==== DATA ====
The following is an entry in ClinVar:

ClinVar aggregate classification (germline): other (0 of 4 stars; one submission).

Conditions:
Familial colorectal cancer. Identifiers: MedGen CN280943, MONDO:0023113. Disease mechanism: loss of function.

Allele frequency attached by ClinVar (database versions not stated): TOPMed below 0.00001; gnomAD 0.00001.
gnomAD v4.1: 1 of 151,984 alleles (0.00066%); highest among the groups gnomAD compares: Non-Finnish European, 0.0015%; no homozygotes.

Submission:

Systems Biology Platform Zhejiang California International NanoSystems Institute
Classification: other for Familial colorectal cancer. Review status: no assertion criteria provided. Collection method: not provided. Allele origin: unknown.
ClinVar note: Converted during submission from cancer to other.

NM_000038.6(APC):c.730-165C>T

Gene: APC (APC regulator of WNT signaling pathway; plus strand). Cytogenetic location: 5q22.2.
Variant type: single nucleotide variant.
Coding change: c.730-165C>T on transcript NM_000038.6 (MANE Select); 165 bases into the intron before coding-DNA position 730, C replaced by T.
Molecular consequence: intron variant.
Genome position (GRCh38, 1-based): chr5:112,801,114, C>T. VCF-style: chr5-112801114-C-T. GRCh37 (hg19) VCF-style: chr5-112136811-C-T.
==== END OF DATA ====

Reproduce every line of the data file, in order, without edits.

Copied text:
The following is an entry in ClinVar:

ClinVar aggregate classification (germline): other (0 of 4 stars; one submission).

Conditions:
Familial colorectal cancer. Identifiers: MedGen CN280943, MONDO:0023113. Disease mechanism: loss of function.

Allele frequency attached by ClinVar (database versions not stated): TOPMed below 0.00001; gnomAD 0.00001.
gnomAD v4.1: 1 of 151,984 alleles (0.00066%); highest among the groups gnomAD compares: Non-Finnish European, 0.0015%; no homozygotes.

Submission:

Systems Biology Platform Zhejiang California International NanoSystems Institute
Classification: other for Familial colorectal cancer. Review status: no assertion criteria provided. Collection method: not provided. Allele origin: unknown.
ClinVar note: Converted during submission from cancer to other.

NM_000038.6(APC):c.730-165C>T

Gene: APC (APC regulator of WNT signaling pathway; plus strand). Cytogenetic location: 5q22.2.
Variant type: single nucleotide variant.
Coding change: c.730-165C>T on transcript NM_000038.6 (MANE Select); 165 bases into the intron before coding-DNA position 730, C replaced by T.
Molecular consequence: intron variant.
Genome position (GRCh38, 1-based): chr5:112,801,114, C>T. VCF-style: chr5-112801114-C-T. GRCh37 (hg19) VCF-style: chr5-112136811-C-T.